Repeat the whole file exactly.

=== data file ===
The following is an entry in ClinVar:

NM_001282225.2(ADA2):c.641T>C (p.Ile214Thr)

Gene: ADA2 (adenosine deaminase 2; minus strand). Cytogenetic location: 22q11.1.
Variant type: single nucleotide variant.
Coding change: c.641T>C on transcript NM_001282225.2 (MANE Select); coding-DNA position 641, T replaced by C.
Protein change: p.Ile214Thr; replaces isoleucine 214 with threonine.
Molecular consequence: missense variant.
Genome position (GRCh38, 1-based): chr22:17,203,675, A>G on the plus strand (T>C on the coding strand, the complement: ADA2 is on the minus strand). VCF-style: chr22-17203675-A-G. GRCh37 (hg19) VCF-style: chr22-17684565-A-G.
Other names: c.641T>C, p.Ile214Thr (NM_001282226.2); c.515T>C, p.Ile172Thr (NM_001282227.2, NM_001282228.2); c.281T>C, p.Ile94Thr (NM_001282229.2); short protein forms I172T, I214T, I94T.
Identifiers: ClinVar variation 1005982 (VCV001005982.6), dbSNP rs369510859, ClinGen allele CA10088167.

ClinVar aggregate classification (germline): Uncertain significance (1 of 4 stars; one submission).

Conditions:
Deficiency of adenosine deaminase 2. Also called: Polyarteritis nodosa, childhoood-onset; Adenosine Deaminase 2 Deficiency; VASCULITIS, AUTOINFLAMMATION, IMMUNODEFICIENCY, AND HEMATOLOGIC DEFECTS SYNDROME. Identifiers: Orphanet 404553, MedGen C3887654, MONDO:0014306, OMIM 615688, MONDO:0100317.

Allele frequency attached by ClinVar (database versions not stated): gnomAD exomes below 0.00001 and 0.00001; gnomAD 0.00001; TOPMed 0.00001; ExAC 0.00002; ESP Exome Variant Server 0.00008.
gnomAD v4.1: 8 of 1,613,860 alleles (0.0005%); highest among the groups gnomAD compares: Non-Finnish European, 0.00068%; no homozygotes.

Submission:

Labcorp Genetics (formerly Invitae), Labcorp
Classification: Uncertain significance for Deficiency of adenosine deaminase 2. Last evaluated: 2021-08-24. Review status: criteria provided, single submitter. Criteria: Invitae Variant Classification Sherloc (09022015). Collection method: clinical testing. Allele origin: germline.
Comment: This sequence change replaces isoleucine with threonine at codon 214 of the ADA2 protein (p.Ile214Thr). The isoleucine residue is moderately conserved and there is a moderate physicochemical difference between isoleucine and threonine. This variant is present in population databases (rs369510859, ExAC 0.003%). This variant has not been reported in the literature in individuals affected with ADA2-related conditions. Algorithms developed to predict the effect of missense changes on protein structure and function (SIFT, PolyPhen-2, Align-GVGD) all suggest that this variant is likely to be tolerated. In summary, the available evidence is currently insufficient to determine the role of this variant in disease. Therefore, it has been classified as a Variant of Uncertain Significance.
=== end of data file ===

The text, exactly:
The following is an entry in ClinVar:

NM_001282225.2(ADA2):c.641T>C (p.Ile214Thr)

Gene: ADA2 (adenosine deaminase 2; minus strand). Cytogenetic location: 22q11.1.
Variant type: single nucleotide variant.
Coding change: c.641T>C on transcript NM_001282225.2 (MANE Select); coding-DNA position 641, T replaced by C.
Protein change: p.Ile214Thr; replaces isoleucine 214 with threonine.
Molecular consequence: missense variant.
Genome position (GRCh38, 1-based): chr22:17,203,675, A>G on the plus strand (T>C on the coding strand, the complement: ADA2 is on the minus strand). VCF-style: chr22-17203675-A-G. GRCh37 (hg19) VCF-style: chr22-17684565-A-G.
Other names: c.641T>C, p.Ile214Thr (NM_001282226.2); c.515T>C, p.Ile172Thr (NM_001282227.2, NM_001282228.2); c.281T>C, p.Ile94Thr (NM_001282229.2); short protein forms I172T, I214T, I94T.
Identifiers: ClinVar variation 1005982 (VCV001005982.6), dbSNP rs369510859, ClinGen allele CA10088167.

ClinVar aggregate classification (germline): Uncertain significance (1 of 4 stars; one submission).

Conditions:
Deficiency of adenosine deaminase 2. Also called: Polyarteritis nodosa, childhoood-onset; Adenosine Deaminase 2 Deficiency; VASCULITIS, AUTOINFLAMMATION, IMMUNODEFICIENCY, AND HEMATOLOGIC DEFECTS SYNDROME. Identifiers: Orphanet 404553, MedGen C3887654, MONDO:0014306, OMIM 615688, MONDO:0100317.

Allele frequency attached by ClinVar (database versions not stated): gnomAD exomes below 0.00001 and 0.00001; gnomAD 0.00001; TOPMed 0.00001; ExAC 0.00002; ESP Exome Variant Server 0.00008.
gnomAD v4.1: 8 of 1,613,860 alleles (0.0005%); highest among the groups gnomAD compares: Non-Finnish European, 0.00068%; no homozygotes.

Submission:

Labcorp Genetics (formerly Invitae), Labcorp
Classification: Uncertain significance for Deficiency of adenosine deaminase 2. Last evaluated: 2021-08-24. Review status: criteria provided, single submitter. Criteria: Invitae Variant Classification Sherloc (09022015). Collection method: clinical testing. Allele origin: germline.
Comment: This sequence change replaces isoleucine with threonine at codon 214 of the ADA2 protein (p.Ile214Thr). The isoleucine residue is moderately conserved and there is a moderate physicochemical difference between isoleucine and threonine. This variant is present in population databases (rs369510859, ExAC 0.003%). This variant has not been reported in the literature in individuals affected with ADA2-related conditions. Algorithms developed to predict the effect of missense changes on protein structure and function (SIFT, PolyPhen-2, Align-GVGD) all suggest that this variant is likely to be tolerated. In summary, the available evidence is currently insufficient to determine the role of this variant in disease. Therefore, it has been classified as a Variant of Uncertain Significance.